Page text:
Linguistic Hygiene (again)

Harold F. Schiffman haroldfs at
Fri Dec 1 13:33:03 UTC 2006
>>From the issue dated December 1, 2006

Only Speech Codes Should Be Censored

I often ask audience members at higher-education conferences how many of
them come from campuses with "hate speech" codes. A substantial minority
raise their hands, confirming research that about a third of the nation's
colleges and universities continue to promulgate student disciplinary
rules prohibiting expression that "subordinates" others or is "demeaning,
offensive, or hateful." Such continued adherence to speech codes is by now
predictable, but remains puzzling. From a lawyer's perspective, the courts
have spoken:  Broadly written speech codes adopted by public institutions
and private institutions adhering to First Amendment standards are
unconstitutional.  The legal parameters are becoming so well settled that
enforcement of those codes may expose public-college administrators to
personal liability for violating clearly established constitutional

Understanding the speech-code phenomenon, however, requires looking beyond
the law to the realities of campus politics. However sporadically
enforced, speech codes serve the administrative purpose of broadcasting an
easily identifiable institutional commitment to providing a safe and
welcoming environment to a wide array of presumably vulnerable students.
What's rarely considered, however, is the likely long-term impact on those
very students whom administrators seek to protect. We live in a
disputatious society. Beyond a few narrowly defined exceptions to the
First Amendment (such as "true threats," defamation, and "severe or
pervasive sexual harassment"), our graduates won't be able to turn to a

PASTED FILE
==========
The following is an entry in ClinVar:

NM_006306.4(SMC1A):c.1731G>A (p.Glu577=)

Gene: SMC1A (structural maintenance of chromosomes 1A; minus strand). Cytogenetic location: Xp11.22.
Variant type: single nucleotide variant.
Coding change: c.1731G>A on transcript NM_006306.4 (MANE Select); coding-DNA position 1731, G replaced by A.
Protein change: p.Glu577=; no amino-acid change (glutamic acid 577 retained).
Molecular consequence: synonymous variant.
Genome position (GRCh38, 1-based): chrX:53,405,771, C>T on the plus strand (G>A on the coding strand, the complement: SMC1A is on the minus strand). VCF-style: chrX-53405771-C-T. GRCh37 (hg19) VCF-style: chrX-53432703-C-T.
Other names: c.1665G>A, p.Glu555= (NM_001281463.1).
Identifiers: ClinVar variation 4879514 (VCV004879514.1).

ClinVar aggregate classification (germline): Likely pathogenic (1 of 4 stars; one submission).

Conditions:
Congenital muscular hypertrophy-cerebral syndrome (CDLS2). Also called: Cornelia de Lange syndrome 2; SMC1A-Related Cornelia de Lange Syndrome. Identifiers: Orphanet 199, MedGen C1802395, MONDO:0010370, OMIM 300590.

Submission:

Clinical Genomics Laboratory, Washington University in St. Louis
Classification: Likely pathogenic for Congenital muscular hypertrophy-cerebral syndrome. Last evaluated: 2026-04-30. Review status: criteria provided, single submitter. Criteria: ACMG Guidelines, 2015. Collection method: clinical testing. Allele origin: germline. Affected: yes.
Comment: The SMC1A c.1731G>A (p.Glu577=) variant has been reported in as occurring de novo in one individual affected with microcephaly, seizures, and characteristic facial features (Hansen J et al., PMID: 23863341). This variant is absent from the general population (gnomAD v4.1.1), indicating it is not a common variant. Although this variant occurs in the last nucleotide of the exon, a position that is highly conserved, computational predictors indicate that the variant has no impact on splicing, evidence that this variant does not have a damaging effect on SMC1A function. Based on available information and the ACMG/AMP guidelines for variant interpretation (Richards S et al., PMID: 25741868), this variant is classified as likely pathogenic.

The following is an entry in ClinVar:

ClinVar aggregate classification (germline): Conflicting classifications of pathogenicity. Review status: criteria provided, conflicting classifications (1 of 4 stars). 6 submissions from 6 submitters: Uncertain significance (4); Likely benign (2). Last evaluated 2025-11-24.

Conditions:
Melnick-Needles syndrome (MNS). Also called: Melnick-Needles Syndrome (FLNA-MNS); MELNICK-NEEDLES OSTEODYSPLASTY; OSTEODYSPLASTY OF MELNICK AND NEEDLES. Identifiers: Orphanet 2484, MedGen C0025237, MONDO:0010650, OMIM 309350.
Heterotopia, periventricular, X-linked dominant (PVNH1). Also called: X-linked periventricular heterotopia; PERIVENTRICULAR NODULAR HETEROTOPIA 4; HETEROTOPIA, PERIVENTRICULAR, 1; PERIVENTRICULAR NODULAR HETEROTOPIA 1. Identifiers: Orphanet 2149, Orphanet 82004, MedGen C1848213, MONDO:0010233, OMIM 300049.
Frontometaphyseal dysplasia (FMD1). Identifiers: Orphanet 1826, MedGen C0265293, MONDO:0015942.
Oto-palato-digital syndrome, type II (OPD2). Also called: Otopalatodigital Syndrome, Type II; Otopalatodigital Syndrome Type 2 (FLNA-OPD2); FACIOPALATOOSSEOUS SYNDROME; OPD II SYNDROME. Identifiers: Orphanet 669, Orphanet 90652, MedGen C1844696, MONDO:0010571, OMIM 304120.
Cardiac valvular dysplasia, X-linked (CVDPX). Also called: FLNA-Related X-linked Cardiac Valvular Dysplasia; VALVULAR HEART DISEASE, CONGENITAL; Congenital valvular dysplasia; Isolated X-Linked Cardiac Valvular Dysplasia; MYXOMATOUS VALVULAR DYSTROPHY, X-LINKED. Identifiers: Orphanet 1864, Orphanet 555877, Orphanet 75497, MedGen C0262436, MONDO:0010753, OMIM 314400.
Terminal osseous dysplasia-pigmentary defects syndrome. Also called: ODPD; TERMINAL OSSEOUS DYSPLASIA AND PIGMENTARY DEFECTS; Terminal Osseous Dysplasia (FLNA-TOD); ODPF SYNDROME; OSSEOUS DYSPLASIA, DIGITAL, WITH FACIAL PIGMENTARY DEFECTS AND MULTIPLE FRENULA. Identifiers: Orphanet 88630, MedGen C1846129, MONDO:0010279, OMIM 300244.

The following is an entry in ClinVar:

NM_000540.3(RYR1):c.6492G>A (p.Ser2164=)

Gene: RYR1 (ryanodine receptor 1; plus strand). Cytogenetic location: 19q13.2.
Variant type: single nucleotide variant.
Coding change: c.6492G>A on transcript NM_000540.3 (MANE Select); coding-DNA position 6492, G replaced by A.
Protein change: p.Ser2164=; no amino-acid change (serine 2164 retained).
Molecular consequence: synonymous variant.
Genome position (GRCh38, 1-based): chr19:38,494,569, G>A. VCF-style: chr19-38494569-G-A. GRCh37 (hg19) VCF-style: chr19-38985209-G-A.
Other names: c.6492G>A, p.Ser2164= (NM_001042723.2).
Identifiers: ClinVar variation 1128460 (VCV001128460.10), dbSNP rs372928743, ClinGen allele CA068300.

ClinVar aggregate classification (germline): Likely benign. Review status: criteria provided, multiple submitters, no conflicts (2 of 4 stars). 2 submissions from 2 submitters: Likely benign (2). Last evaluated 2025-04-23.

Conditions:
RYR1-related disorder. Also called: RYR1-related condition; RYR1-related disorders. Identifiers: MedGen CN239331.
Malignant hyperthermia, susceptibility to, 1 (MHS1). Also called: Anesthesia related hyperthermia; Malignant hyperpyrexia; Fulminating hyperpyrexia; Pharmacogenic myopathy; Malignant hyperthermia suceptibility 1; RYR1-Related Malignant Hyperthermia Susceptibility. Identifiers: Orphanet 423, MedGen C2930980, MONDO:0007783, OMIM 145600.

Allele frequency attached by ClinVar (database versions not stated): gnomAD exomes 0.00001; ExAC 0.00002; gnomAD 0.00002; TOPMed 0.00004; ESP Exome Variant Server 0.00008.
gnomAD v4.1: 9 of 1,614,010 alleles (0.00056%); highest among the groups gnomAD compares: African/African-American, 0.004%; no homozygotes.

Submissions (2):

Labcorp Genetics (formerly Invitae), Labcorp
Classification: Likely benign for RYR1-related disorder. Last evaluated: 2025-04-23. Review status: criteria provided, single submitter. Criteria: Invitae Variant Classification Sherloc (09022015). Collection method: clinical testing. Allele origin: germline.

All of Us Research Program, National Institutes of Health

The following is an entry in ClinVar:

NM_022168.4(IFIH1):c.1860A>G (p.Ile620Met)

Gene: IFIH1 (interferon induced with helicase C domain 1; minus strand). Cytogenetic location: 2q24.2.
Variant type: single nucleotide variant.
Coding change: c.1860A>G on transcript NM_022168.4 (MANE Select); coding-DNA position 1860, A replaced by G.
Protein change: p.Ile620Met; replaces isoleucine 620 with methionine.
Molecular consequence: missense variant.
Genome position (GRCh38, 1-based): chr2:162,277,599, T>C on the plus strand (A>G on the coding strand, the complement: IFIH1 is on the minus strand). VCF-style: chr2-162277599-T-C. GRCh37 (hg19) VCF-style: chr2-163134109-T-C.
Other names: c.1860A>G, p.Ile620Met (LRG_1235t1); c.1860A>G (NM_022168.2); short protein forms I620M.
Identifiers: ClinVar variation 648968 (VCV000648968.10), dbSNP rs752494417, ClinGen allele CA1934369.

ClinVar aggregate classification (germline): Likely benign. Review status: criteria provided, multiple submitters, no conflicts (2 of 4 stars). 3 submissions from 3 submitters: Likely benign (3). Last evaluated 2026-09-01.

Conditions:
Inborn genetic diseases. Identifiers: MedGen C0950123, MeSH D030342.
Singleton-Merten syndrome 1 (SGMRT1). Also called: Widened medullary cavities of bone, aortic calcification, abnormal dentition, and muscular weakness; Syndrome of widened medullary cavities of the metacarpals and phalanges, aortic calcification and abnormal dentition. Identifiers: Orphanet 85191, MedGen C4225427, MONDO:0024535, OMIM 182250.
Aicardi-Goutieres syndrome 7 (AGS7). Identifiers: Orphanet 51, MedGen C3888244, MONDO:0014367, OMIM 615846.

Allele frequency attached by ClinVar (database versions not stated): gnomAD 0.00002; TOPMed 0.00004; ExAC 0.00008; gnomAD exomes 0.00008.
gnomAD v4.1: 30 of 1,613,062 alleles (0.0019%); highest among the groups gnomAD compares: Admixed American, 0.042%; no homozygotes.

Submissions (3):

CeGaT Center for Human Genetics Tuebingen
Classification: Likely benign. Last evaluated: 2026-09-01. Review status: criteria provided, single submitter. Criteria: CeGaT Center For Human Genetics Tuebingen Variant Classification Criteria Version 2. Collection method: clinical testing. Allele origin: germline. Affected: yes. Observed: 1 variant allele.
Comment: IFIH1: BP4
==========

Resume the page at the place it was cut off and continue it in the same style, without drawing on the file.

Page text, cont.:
protective government to silence expression they don't like. How are we
preparing them to participate in a contentious marketplace of ideas, other
than training them to shout a reflexive "Shut up!"?

Court cases testing the limits of the First Amendment usually involve
provocative expression. Provocative expression, in turn, tends to be
associated with social, political, or ethnic minorities' striving to make
themselves heard. Those minorities will be at greatest risk from
speech-code enforcement, since majorities on college campuses and
elsewhere are unlikely to censor themselves. A classic example in the
higher-education setting is the 1973 U.S. Supreme Court decision in Papish
v. Board of Curators of the University of Missouri. The petitioner in that
case  a journalism graduate student with a prior history of circulating
what the university regarded as "pornographic, indecent and obscene"
literature from the Students for a Democratic Society  was expelled for
selling an underground newspaper that featured a front-page cartoon
depicting policemen raping the Statue of Liberty and the Goddess of
Justice, and that contained an article with an expletive as a title.

The Supreme Court reversed the student's expulsion and stated that "the
mere dissemination of ideas  no matter how offensive to good taste  on a
state university campus may not be shut off in the name alone of
'conventions of decency.'" The court rejected the argument that the
expression was "obscene" (i.e., appealed to prurient interests) and
concluded that "precedents of this Court make it equally clear that
neither the political cartoon nor the headline story involved in this case
can be labeled as constitutionally obscene or otherwise unprotected."

There is nothing remarkable about the court's conclusion. It echoes
Justice Hugo Black's classic dissenting opinion in Communist Party v.
Control Board (1961) that the "freedoms of speech, press, petition and
assembly guaranteed by the First Amendment must be accorded to the ideas
we hate or sooner or later they will be denied to the ideas we cherish."
And it can be found in more-recent decisions, like Rosenberger v.
University of Virginia (1995), where the court saw student freedom of
expression in a campus "marketplace of ideas" as the foundation of higher
education itself:

"In ancient Athens, and, as Europe entered into a new period of
intellectual awakening, in places like Bologna, Oxford, and Paris,
universities began as voluntary and spontaneous assemblages or concourses
for students to speak and to write and to learn. ... For the University,
by regulation, to cast disapproval on particular viewpoints of its